In this paper, we will make inference on the parameters of three-parameter Frèchet distribution under progressive type II censoring with binomial removals. The maximum likelihood estimators (MLEs) for the parameters in an explicit and implicit form are obtained in Section 3. Section 4 discusses the sampling distribution of the MLEs and constructs the confidence intervals for the parameters. The estimator and confidence interval for the percentile of failure time distribution are also presented in Section 4.

#### 2. Description of the Model

Let random variable has a three-parameter Frèchet distribution. The probability density function and cumulative distribution function are respectively, where is continuous shape parameter, is continuous scale parameter, and is continuous location parameter ( yields the two-parameter Frèchet distribution).

#### 3. Estimation of Parameters

Suppose independent units are placed on a test with the corresponding life times being identically distributed with probability density function and cumulative distribution function . For simplicity of notation, let denote a progressively Type II censored sample. Then, the joint probability density function of all progressively Type II-censored order statistics is where . Thus, for a progressive Type II with predetermined number of removals , the conditional likelihood and Log-likelihood functions, respectively, can be written as where is defined in (3). Now, suppose that an individual unit being removed from the life test is independent of the others but with the same probability . Then, the number of units removed at each failure time follows a binomial distribution such that where where . Suppose further that is independent of . Then, the Log-likelihood function can be expressed as where Independently, the MLE of parameter can be obtained by maximizing (10). Thus, we find immediately Note that does not depend on the parameters , and , and hence the MLE's of the parameters can be derived from (5) by differentiating with respect to , and and equating to zero, in this case we have since (12) cannot be solved analytically for estimators , and . Hence, in this paper, the numerical solution is used to solve the problem.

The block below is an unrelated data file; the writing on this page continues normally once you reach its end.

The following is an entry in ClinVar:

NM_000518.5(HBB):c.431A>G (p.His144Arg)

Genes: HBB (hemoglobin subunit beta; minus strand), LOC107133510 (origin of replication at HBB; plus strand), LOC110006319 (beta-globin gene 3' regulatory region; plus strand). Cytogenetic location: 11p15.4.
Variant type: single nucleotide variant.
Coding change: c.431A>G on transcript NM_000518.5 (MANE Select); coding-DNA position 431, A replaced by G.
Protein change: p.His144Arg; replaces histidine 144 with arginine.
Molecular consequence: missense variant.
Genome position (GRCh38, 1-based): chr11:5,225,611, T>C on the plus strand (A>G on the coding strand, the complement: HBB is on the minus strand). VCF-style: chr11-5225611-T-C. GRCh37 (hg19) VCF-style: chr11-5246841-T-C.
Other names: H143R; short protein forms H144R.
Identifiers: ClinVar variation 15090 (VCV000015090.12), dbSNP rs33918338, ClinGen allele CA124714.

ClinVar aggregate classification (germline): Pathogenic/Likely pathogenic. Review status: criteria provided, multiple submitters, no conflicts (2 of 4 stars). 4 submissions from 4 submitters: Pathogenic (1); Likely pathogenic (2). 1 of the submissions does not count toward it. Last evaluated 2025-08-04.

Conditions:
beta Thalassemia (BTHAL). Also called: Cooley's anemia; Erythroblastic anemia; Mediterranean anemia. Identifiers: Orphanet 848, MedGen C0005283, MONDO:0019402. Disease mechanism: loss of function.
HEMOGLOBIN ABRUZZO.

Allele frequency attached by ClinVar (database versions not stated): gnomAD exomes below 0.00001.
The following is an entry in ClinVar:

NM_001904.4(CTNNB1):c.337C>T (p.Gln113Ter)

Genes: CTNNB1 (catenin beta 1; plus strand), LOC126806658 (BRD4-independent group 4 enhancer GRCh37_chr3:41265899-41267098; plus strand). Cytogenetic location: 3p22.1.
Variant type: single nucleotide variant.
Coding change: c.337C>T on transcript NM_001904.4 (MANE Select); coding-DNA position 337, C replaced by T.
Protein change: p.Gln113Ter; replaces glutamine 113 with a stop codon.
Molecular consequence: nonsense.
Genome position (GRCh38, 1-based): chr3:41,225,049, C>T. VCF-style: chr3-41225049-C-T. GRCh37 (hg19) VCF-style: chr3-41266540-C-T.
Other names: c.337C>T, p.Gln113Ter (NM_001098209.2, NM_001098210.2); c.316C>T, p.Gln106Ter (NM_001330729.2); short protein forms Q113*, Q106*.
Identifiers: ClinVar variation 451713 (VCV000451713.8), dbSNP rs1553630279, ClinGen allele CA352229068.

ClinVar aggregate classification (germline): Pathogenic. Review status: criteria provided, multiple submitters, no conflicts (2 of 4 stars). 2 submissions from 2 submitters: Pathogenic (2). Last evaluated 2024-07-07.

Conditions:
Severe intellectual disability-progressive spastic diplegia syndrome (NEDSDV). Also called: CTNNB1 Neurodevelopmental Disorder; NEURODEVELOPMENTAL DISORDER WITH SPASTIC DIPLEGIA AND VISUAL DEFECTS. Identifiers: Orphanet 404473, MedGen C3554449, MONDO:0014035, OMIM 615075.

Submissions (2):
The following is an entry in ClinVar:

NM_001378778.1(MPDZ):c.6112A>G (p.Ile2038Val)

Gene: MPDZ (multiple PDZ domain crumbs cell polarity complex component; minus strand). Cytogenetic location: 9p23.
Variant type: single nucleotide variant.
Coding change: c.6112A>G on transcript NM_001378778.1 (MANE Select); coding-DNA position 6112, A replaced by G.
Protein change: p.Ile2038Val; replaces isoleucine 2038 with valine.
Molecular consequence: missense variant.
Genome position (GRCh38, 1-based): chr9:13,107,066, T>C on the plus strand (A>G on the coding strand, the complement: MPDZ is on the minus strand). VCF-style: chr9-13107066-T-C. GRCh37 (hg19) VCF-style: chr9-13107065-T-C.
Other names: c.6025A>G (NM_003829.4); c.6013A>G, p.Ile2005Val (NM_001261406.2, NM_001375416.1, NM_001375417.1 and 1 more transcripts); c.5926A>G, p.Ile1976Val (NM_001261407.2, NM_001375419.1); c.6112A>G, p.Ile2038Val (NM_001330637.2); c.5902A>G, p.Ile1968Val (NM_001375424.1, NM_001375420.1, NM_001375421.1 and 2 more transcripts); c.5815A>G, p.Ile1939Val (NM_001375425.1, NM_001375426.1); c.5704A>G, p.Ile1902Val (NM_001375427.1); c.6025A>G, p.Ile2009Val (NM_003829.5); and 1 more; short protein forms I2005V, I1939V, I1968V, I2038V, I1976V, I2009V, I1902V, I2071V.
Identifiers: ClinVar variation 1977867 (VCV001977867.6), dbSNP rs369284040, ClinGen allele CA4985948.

#### 4. Some Further Results

In this section, we are going to derive the sampling distributions of the MLE’s and obtain the confidence intervals for the parameters [13–15]. In addition, we will obtain the MLE and confidence interval for the percentile of failure time distribution.

##### 4.1. Distributions and Confidence Intervals for the Parameters

Let denote a progressively Type II censored sample from a three-parameter Frèchet distribution with censored scheme . Let , . It can be seen that, is a progressively Type II censored sample from an exponential distribution with mean 1. Let us consider the following transformation Thomas and Wilson [16] showed that the generalized spacings as defined in the previous equation (13) are all independent and identically distributed as standard exponential. has a Chi-square distribution with 2 degrees of freedom. We can also write the numerator of as the sum of independent generalized spacings, that is, . Therefore, we can find that, conditionally on a fixed set of , has a Chi-square distribution with degrees of freedom. It is also easily seen that and are independent. Let It is easy to show that, has an distribution with and 2 degrees of freedom, and has a Chi-square distribution with degrees of freedom. Furthermore, and are independent.

Theorem 1. *Suppose that . Let
**
Then, is strictly increasing in for any , furthermore, if , the equation has unique solution for any .*

Suppose that, are order statistics of a progressively Type II censored sample of size from the Frèchet distribution, with censoring scheme the a confidence interval for is

Such that, Furthermore, the joint confidence region for and is determined by the following inequalities:

Such that,

##### 4.2. Confidence Interval of

In reliability analysis [17, 18], we are not only interested in making inference about parameter but also interested in deriving inference about percentiles of the failure time distribution. Let be the th percentile of the failure time distribution. One can obtain by solving where is as given in (2). Then it easy to see that . Consequently, the MLE of is given by . Confidence interval for can be derived by using the pivotal quantity if is the th percentile of , then Hence, is a lower confidence limit for with confidence coefficient . We can rewrite (21) as such that, , , and . In addition, and are independent, which is discussed in the previous subsection. Hence, we need to find the value of by using solving (22). There are several methods for computing , see Engelhardt and Bain [19].